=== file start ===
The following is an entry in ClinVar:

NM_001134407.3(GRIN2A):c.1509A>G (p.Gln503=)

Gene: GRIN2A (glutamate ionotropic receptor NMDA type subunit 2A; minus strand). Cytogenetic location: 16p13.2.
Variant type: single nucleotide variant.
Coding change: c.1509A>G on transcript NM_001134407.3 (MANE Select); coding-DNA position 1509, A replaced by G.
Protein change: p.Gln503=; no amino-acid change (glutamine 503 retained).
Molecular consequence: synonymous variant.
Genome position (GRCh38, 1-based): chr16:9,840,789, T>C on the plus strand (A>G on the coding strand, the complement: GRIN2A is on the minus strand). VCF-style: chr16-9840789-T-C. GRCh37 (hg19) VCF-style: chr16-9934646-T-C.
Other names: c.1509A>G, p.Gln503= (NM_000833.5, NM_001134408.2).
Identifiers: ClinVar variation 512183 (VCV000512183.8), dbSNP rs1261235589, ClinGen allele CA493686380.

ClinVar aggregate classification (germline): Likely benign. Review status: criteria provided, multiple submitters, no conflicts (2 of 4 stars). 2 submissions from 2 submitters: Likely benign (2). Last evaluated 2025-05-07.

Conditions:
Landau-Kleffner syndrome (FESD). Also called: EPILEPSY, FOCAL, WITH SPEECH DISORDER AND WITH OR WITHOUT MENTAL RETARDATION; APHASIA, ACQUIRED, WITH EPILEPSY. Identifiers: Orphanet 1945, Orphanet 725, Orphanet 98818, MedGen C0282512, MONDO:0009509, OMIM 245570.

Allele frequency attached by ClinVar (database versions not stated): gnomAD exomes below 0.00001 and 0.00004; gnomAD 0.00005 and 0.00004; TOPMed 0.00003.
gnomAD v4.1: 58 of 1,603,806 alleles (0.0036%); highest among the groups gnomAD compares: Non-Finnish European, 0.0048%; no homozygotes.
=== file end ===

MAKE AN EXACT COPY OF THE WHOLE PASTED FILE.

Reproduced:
The following is an entry in ClinVar:

NM_001134407.3(GRIN2A):c.1509A>G (p.Gln503=)

Gene: GRIN2A (glutamate ionotropic receptor NMDA type subunit 2A; minus strand). Cytogenetic location: 16p13.2.
Variant type: single nucleotide variant.
Coding change: c.1509A>G on transcript NM_001134407.3 (MANE Select); coding-DNA position 1509, A replaced by G.
Protein change: p.Gln503=; no amino-acid change (glutamine 503 retained).
Molecular consequence: synonymous variant.
Genome position (GRCh38, 1-based): chr16:9,840,789, T>C on the plus strand (A>G on the coding strand, the complement: GRIN2A is on the minus strand). VCF-style: chr16-9840789-T-C. GRCh37 (hg19) VCF-style: chr16-9934646-T-C.
Other names: c.1509A>G, p.Gln503= (NM_000833.5, NM_001134408.2).
Identifiers: ClinVar variation 512183 (VCV000512183.8), dbSNP rs1261235589, ClinGen allele CA493686380.

ClinVar aggregate classification (germline): Likely benign. Review status: criteria provided, multiple submitters, no conflicts (2 of 4 stars). 2 submissions from 2 submitters: Likely benign (2). Last evaluated 2025-05-07.

Conditions:
Landau-Kleffner syndrome (FESD). Also called: EPILEPSY, FOCAL, WITH SPEECH DISORDER AND WITH OR WITHOUT MENTAL RETARDATION; APHASIA, ACQUIRED, WITH EPILEPSY. Identifiers: Orphanet 1945, Orphanet 725, Orphanet 98818, MedGen C0282512, MONDO:0009509, OMIM 245570.

Allele frequency attached by ClinVar (database versions not stated): gnomAD exomes below 0.00001 and 0.00004; gnomAD 0.00005 and 0.00004; TOPMed 0.00003.
gnomAD v4.1: 58 of 1,603,806 alleles (0.0036%); highest among the groups gnomAD compares: Non-Finnish European, 0.0048%; no homozygotes.